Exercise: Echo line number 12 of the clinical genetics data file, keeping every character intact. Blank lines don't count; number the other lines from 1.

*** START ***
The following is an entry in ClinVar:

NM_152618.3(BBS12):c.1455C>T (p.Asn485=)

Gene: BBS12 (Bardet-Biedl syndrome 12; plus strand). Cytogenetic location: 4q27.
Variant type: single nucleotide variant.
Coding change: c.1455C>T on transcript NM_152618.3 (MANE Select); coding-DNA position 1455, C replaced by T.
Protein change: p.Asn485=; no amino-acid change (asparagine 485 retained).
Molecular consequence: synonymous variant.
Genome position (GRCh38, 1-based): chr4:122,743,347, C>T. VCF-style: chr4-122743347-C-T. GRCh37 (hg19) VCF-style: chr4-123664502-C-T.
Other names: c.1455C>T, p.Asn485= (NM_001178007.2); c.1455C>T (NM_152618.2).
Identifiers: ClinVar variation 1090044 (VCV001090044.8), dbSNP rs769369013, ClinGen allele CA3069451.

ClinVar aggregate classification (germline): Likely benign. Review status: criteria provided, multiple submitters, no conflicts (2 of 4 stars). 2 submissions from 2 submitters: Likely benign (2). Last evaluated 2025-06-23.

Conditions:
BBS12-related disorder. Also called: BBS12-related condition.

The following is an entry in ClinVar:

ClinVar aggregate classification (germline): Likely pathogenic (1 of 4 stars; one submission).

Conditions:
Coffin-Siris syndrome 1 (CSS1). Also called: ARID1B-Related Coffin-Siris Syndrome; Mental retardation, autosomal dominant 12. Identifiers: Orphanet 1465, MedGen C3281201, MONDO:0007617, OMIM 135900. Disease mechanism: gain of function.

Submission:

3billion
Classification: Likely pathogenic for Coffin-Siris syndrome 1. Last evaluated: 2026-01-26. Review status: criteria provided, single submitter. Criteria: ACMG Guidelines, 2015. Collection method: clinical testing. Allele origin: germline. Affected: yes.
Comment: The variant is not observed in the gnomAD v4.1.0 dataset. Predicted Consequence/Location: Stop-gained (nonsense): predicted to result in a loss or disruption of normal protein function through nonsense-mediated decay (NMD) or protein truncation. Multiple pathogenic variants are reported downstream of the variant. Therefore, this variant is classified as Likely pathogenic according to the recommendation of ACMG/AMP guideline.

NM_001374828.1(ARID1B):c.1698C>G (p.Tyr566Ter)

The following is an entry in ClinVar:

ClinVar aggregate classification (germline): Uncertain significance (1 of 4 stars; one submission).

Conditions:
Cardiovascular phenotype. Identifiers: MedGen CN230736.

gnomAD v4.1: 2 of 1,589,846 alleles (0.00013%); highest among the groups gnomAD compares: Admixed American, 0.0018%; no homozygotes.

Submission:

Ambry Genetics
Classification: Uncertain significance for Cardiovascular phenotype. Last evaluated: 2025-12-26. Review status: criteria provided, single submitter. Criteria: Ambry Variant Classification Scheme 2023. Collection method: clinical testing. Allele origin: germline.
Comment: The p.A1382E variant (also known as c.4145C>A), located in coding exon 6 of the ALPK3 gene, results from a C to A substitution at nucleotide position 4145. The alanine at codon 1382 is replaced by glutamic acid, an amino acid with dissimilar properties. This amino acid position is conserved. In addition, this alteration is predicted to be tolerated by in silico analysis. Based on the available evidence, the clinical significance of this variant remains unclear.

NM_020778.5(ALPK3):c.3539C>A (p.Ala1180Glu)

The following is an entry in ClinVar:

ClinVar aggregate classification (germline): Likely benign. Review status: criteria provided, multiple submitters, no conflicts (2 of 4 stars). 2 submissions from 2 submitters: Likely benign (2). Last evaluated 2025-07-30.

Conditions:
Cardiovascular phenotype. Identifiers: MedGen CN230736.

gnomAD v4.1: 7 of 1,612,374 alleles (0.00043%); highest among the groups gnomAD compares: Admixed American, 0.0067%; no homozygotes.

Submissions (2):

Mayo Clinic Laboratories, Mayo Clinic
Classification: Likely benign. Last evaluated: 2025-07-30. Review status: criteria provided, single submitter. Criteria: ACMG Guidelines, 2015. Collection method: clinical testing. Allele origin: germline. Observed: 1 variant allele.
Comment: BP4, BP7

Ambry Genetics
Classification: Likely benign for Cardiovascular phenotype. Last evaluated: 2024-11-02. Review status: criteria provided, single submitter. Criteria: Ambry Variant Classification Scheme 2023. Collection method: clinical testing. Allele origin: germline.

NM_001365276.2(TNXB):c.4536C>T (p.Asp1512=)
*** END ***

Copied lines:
Conditions: